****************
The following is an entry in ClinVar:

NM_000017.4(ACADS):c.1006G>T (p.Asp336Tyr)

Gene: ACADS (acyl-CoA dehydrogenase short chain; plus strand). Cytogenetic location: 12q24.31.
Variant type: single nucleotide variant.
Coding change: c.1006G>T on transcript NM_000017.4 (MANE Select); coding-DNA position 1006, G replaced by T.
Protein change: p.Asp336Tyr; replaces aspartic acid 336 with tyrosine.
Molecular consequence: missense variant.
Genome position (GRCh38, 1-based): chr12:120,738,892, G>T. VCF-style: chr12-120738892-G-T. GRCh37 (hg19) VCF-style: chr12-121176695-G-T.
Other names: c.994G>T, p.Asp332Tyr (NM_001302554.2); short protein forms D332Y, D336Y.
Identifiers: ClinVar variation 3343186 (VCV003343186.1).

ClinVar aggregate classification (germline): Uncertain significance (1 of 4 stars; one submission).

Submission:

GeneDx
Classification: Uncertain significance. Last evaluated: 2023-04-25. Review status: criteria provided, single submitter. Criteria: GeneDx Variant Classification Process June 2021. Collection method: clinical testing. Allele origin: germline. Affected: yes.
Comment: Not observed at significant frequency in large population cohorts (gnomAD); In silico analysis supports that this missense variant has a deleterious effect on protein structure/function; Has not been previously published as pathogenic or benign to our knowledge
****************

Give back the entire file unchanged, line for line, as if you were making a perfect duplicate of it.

The following is an entry in ClinVar:

NM_000017.4(ACADS):c.1006G>T (p.Asp336Tyr)

Gene: ACADS (acyl-CoA dehydrogenase short chain; plus strand). Cytogenetic location: 12q24.31.
Variant type: single nucleotide variant.
Coding change: c.1006G>T on transcript NM_000017.4 (MANE Select); coding-DNA position 1006, G replaced by T.
Protein change: p.Asp336Tyr; replaces aspartic acid 336 with tyrosine.
Molecular consequence: missense variant.
Genome position (GRCh38, 1-based): chr12:120,738,892, G>T. VCF-style: chr12-120738892-G-T. GRCh37 (hg19) VCF-style: chr12-121176695-G-T.
Other names: c.994G>T, p.Asp332Tyr (NM_001302554.2); short protein forms D332Y, D336Y.
Identifiers: ClinVar variation 3343186 (VCV003343186.1).

ClinVar aggregate classification (germline): Uncertain significance (1 of 4 stars; one submission).

Submission:

GeneDx
Classification: Uncertain significance. Last evaluated: 2023-04-25. Review status: criteria provided, single submitter. Criteria: GeneDx Variant Classification Process June 2021. Collection method: clinical testing. Allele origin: germline. Affected: yes.
Comment: Not observed at significant frequency in large population cohorts (gnomAD); In silico analysis supports that this missense variant has a deleterious effect on protein structure/function; Has not been previously published as pathogenic or benign to our knowledge